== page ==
During my pastor’s sermon this past Sunday, he mentioned in passing the passages from 1 Kings 19 in which Elijah curls up under a broom tree and prays for death.  Despite defeating the prophets of Baal at Mount Carmel in the previous chapter, Elijah despairs, for he knows that Jezebel has put a price on his head—and he feels utterly alone.

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Major Loot

In 2014, Hobby Lobby purchased a tablet containing an excerpt from the Epic of Gilgamesh, perhaps the oldest epic work of literature in Western Civilization.  The tablet is 3500-years old, and Hobby Lobby won the tablet in a Christie’s auction, paying $1.6 million for it.  Hobby Lobby displayed the tablet in its Museum of the Bible, which houses a number of rare and ancient artifacts.

Now, Hobby Lobby has forfeited the tablet to the US Department of Justice due to it shady provenance.  It seems that the original seller falsified a letter of provenance to show that the tablet had entered the United States before laws against importing rare artifacts were enacted.

To make matters worse, Christie’s apparently knew that the letter was questionable, but withheld that information.

Unfortunately, that means Hobby Lobby took one on the chin financially.  I’m not sure what the fate of the original smuggler is, but I imagine he’s long gone and living the sweet life.

The bigger question, though, is what should be done with such artifacts?  Current US policy seems to be to return them to their country of origin.  While that might seem to the be simplest policy, is it really best for the preservation of the artifacts—and our cultural heritage?

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TBT: Phone it in Friday XI: Coronavirus Conundrum, Part IV: Liberty in the Age of The Virus

Earlier this week I was having a conversation with someone on Milo’s rollicking Telegram chat, in which we were trying to figure out the name of a short story involving people living in underground cells, communicating only via the Internet.  I had a feeling I had written about it before, but could not remember the name of the story.

Turns out it was E.M. Forster’s novella “The Machine Stops,” originally published in 1909, and I wrote about it in this catch-all post from the early days of The Age of The Virus (so early, in fact, I was not capitalizing the first “the” in that moniker, which I have texted so much, my last phone auto-predicted “The Age of The Virus”).  I compared the story to Kipling’s “The Mother Hive”–a story that apparently is assigned regularly in India, because pageviews for it always seem to coincide with large numbers of site visitors from the subcontinent.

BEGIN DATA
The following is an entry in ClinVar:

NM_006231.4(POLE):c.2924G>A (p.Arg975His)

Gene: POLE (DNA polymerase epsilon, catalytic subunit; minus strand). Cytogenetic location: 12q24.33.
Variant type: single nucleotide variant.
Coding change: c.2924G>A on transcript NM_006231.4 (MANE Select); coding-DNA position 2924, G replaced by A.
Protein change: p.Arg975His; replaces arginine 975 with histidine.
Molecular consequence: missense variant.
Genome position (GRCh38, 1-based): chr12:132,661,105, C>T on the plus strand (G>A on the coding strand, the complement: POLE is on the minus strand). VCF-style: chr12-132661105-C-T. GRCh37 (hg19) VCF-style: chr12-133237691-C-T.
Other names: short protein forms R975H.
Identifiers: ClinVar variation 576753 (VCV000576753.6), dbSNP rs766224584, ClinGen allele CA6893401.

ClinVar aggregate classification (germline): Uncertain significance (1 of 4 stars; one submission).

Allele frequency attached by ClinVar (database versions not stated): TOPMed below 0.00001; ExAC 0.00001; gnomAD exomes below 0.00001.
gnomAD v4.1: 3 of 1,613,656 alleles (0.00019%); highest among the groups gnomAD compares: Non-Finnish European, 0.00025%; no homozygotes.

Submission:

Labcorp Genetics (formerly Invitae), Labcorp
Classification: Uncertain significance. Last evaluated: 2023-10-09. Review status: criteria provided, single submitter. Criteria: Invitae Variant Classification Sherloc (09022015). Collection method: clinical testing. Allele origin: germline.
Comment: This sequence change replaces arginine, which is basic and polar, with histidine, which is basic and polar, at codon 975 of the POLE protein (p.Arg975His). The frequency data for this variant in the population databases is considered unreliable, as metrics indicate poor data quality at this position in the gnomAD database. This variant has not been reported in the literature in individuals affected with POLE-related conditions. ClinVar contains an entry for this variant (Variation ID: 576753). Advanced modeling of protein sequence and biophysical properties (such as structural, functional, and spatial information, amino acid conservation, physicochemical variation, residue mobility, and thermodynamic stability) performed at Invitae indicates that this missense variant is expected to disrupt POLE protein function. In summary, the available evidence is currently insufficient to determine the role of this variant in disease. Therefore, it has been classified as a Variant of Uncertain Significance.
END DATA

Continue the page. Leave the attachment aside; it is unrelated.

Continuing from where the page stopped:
But I digress.  The story sounded eerily like what our elites asked us to do during The Age of The Virus:  stay home, get fat, consume mindless entertainment, and don’t socialize.  Granted, some of us could go outside and plant gardens (I still got fat, though), but the messaging was not “become more self-sufficient so we can mitigate disaster” but “buy more stuff and don’t do anything fun.”  It was depressing to me how many people embraced this line of reasoning, turning government-mandated sloth into some kind of perverted virtue.

I appreciated the break that The Age of The Virus afforded us, but it came with the severe curtailment of liberty—and Americans ate it up!  Instead of people boldly throwing ravers and partying down, laughing at our elites, we instead retreated into our hovels, shuddering in the dark.  When I did through a big Halloween bash, it was a massive success—because, I suppose, people had finally had it.

I guess that’s the silver lining.  With that, here’s 3 April 2020’s “Phone it in Friday XI: Coronavirus Conundrum, Part IV: Liberty in the Age of The Virus” (perhaps the longest title of any blog post ever):

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Lazy Sunday CXXI: MAGAWeek2021 Posts

Last week was MAGAWeek2021, a week dedicated to the men, women, ideas, events, and things that, in their own way, MADE AMERICA GREATMAGAWeek2021 posts were SubscribeStar exclusives.  If you want to read the full posts, subscribe to my SubscribeStar page for as little as $1 a month.

In case you missed any of these posts, no worries!  You can catch up on them now with this edition of Lazy Sunday.  Here’s all the greatness in one convenient post:

So, with all that goodness, why haven’t you subscribed yet?  Hmmmmm?

Happy Sunday!

—TPP

Other Lazy Sunday Installments:

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MAGAWeek2021: Washington’s Miraculous Escape from New York City